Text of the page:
Commodities, goods and services, derive their exchange value from labour. Their supply varies according to demand. Land is not man-made, has no labour content and an inelastic supply. Its value is derived from artificial right or privilege. Likewise, tradable ownership rights to other natural resources or natural monopolies give purchasing power but produce nothing.

Underlying currency inflation is caused by rising land values. We now have a land values based currency. This is acknowledged in Reserve Bank references to the “underlying inflation of the non-producing sector” — a term covering land and other factors beyond the Reserve Bank’s control.

The Government and the Reserve Bank recognise the “correlation between house prices and inflation.” The correlation is causal, and if anything Monetary Policy promotes it!

They recognise that “Monetary Policy” cannot control currency inflation. They rely on some global calamity to justify their past persistence with an inappropriate, ineffective, counter-productive manipulation of interest rates.

The focus on wages/prices is misleading and disingenuous. Wages and prices both reflect currency inflation; they do not cause it. That they rise more slowly than land values means only that people work harder for less.

Likewise reference to “house” prices and “property” is misleading and a culpable deception.

Conflating land and improvements as “property” or “house” price confuses the two distinct elements. The improvements are the product of private labour and capital, and they depreciate from day one. The land has no cost of production. It is a differential value enhanced by public expenditure on infrastructure and must be recovered accordingly. The inflationary factor is the land value, not the improvements!

Land price only arises because the community fails to collect the annual rent properly due to it. It then becomes capitalised as selling price. Thus an annual charge, such as Rates or a Land Value Tax, reduces the price by the amount of charge capitalised at the current rate of interest. On this basis the boom/bust “business cycle” can be eliminated and we can all share progressively in “Economic Growth.”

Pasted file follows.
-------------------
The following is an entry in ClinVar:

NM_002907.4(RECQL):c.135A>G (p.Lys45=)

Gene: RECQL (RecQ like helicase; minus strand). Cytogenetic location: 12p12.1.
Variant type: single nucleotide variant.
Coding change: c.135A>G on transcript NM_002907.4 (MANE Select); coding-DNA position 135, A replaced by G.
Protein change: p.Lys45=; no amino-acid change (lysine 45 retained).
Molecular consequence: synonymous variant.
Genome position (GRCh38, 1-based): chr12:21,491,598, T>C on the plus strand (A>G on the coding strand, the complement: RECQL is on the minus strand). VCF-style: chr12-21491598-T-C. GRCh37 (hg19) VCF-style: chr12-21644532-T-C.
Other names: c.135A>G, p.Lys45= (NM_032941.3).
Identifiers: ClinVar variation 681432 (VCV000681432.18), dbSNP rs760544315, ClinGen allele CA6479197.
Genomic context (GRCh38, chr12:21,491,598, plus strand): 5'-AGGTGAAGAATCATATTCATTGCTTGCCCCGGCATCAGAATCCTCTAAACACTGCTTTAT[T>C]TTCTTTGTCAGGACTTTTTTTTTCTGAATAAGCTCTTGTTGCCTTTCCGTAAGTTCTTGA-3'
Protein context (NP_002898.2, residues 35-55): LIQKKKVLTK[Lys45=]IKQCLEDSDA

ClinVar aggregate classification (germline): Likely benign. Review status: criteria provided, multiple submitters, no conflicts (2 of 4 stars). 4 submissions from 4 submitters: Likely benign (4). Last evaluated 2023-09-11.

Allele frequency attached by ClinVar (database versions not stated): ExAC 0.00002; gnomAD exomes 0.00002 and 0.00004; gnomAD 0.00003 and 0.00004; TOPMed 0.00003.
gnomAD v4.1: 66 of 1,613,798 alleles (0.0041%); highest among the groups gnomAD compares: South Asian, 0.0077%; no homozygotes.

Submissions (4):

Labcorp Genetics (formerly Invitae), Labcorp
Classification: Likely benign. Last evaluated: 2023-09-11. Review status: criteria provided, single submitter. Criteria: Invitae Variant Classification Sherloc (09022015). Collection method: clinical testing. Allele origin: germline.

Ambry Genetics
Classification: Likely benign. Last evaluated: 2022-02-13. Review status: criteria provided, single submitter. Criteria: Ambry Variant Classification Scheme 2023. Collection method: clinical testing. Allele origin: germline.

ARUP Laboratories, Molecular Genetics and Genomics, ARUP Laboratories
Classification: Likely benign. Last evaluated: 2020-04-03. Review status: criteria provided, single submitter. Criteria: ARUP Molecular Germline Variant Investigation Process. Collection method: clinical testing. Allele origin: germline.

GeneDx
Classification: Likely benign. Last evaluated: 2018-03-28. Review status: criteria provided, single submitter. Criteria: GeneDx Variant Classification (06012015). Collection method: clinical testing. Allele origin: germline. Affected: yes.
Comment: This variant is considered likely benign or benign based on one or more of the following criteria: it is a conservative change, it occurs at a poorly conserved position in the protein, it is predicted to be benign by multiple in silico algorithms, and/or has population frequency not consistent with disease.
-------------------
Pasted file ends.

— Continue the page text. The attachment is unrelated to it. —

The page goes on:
When access to natural resources is limited by a full market rental, lease, licence or fee in favour of the community, trading in natural resources is eliminated. Society gains its true source of revenue. Labour finds employment, and the inflationary factor disappears.

“Imported” inflation is absorbed over time in the exchange rate which is just another part of the price mechanism (upset by currency inflation). Likewise, price inflation, which is the inevitable consequence of currency inflation, must be distinguished from a price rise which is only the price mechanism regulating supply and demand. The CPI doesn’t do this.

Land price deflation can be caused by trade or currency crises, quite independent of budgets, interest rates or banking practice, e.g., switching OPEC oil settlements from US dollars to Euros will weaken the US dollar and have a deflationary effect despite a return to deficit spending. Currency expansion or contraction is heavily influenced by land price rise or fall — the rogue factor.

All progress of the last 50 years, and anticipated of the next 50, has been captured in speculative land price, privatized and lost. Borrowing to buy in again is not an option. Demand for funds locally and internationally for both public and private sectors will exceed the wasted supply, institutional or personal. The only way forward will be a rental from current production for what we hold or take. This will generate employment and wages — and progressive state funding free of interest.

Robert Keall is the Director of Resource Rentals for Revenue Association, in Takapuna, New Zealand.